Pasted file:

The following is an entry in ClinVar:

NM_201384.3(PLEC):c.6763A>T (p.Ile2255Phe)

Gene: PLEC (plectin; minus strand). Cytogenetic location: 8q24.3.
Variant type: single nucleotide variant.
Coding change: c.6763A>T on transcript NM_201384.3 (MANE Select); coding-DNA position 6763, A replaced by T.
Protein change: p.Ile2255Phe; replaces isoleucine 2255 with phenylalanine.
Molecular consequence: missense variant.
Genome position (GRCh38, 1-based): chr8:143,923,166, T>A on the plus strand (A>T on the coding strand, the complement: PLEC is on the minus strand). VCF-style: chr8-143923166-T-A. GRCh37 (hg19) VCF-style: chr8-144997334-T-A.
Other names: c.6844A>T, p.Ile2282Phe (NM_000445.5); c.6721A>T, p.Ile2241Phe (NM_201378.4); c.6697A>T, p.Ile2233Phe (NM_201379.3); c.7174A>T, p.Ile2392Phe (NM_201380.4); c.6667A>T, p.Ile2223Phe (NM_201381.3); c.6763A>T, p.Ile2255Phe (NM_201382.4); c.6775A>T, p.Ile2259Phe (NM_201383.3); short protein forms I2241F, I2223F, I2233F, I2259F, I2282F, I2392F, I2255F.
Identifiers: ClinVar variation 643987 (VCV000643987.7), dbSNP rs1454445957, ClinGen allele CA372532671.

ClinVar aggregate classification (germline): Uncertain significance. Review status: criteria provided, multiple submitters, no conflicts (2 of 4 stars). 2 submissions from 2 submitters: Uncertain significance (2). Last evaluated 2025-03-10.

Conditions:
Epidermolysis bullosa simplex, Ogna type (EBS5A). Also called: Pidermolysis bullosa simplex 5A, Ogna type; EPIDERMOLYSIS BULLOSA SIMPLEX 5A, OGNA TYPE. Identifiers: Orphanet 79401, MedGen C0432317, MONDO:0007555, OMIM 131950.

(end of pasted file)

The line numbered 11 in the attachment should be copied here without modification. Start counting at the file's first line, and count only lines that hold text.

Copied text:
ClinVar aggregate classification (germline): Uncertain significance. Review status: criteria provided, multiple submitters, no conflicts (2 of 4 stars). 2 submissions from 2 submitters: Uncertain significance (2). Last evaluated 2025-03-10.